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Frequently Asked Questions About Forklifts Answered

Last Updated: October 15, 2023 note: Need a forklift at an affordable price? Fill out the 30 second questionnaire below and our forklift partners will send you free price quotes.

What Types of Forklifts Are Available? #

Forklifts can be categorized in two major ways: by the structure of the forklift, and by the type of fuel that it uses.

Based on structure, the following types of forklifts are among the most popular:

  • Standard: A typical warehouse forklifts can lift 3,000 to 5,000 lbs. up to a height of around 20 feet.
  • Reach forklift: Sometimes called a narrow aisle forklift, this type of machine is often used in warehouses and distribution centers where space is at a premium. A narrow construction means that it can't carry as much as a standard forklift, but its extendable mast can lift loads up to about 40 feet.
  • Telescopic forklift: Also known as a telescopic handler, telehandler, or extendable reach forklift, this type of truck is a more rugged, heavy-duty version of a standard forklift with a telescopic boom that can be raised up and also extended out. It is often used in rough terrain, and can move loads of more than 30,000 pounds up to 70 feet high.
  • Straight mast forklift: This type of lift truck is also commonly used in rough terrain, but unlike the telescopic forklift, straight mast forklift can only move loads vertically, up to 12,000 pounds to a height of 10 to 30 feet.

When breaking down forklifts by fuel type, the following types are available:

  • Electric: Electric forklifts use large, heavy, rechargeable lead-acid batteries that can run for 5 or 6 straight hours. They are ideal for indoor use and a popular choice because they produce zero emissions and have a relatively low cost per hour of operation.
  • Internal combustion: These types of forklifts can run on a number of different fuels, including gasoline, diesel, liquid propane, and compressed natural gas (CNG). Compared to electric forklifts, internal combustion forklifts are easier to refuel, can carry heavier loads, and accelerate better, although they tend to be more expensive to operate.
  • Fuel cell: Hydrogen fuel cell forklifts are the next big thing in forklift technology, providing the zero emissions and quietness of electric forklifts with the fast refueling capability of an internal combustion machine.

What Determines Forklift Lifespan? #

A forklift is a heavy-duty piece of equipment, but that doesn't mean these machines can take absolutely anything thrown at them without consequences. If the proper level of maintenance and service is not performed, or the proper safety precautions are not taken, the lifespan of your forklift may be drastically reduced. There are several factors that determine the lifespan of your lift, including:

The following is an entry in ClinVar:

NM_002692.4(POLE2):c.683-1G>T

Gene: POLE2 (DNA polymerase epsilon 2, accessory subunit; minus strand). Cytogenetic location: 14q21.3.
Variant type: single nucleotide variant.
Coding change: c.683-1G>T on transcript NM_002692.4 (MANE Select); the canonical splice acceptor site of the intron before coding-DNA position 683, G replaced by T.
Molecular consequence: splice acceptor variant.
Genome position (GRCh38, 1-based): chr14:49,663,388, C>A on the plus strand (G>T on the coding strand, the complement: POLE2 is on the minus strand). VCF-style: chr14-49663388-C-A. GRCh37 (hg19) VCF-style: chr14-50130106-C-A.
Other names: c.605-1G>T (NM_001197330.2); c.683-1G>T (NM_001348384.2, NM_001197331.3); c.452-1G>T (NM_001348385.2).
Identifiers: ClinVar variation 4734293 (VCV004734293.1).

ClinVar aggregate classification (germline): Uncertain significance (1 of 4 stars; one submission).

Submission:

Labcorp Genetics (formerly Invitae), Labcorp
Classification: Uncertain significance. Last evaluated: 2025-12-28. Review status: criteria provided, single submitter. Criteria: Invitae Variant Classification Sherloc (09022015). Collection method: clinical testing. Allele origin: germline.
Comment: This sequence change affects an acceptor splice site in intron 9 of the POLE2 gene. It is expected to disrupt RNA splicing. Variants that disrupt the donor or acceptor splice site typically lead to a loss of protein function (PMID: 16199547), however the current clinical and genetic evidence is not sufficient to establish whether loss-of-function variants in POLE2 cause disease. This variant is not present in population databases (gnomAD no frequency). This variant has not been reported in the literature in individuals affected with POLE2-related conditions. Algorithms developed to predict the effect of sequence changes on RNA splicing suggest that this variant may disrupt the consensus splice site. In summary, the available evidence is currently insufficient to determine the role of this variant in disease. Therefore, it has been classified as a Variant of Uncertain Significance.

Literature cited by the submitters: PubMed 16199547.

• Frequency of maintenance: Keeping a regular maintenance schedule for your forklift is one of the easiest ways to make sure your lift lives a long and happy life. Preventative measures such as belt checks, fluid monitoring/refilling, and regular checks for general wear and tear should be performed consistently. Only performing maintenance or service when repairs are needed can cause minor issues to get worse and increase the amount of repairs that need to be done over the life of the forklift.
  • Hours of operation: Operating hours on a forklift are similar to the mileage on a car; they're both a good indication as to the longevity of the vehicle. Typically, if you provide the proper level of care and maintenance for your forklift, a forklift engine can last from 10,000 to 20,000 hours.
  • Severity of work: The type of work, as well as the conditions your forklift performs under, will play a part in the overall longevity of your lift. Extreme temperatures and harsh terrain will lead to a shorter lifespan than regulated temperatures and even surfaces. It should also be noted that continuously pushing the limits of your lift day in and day out will reduce its lifespan.
  • Type/year of forklift: The type of forklift, as well as the year it was made, will both affect the lifespan of the vehicle. Electric forklifts last longer than those powered by combustion engines, as electric powered lifts have fewer moving parts with a potential for malfunctioning. The year of the unit matters in part because the older the unit, the closer it is to the end of its usefulness, but also because forklift technology has improved over the years, leading to longer lifespans.

It is not uncommon for a business to use a forklift longer than it should. The thought process is often to get the most out of a unit by continuing to repair it instead of replacing it, but at a certain point a forklift loses its effectiveness and continued use can actually decrease productivity.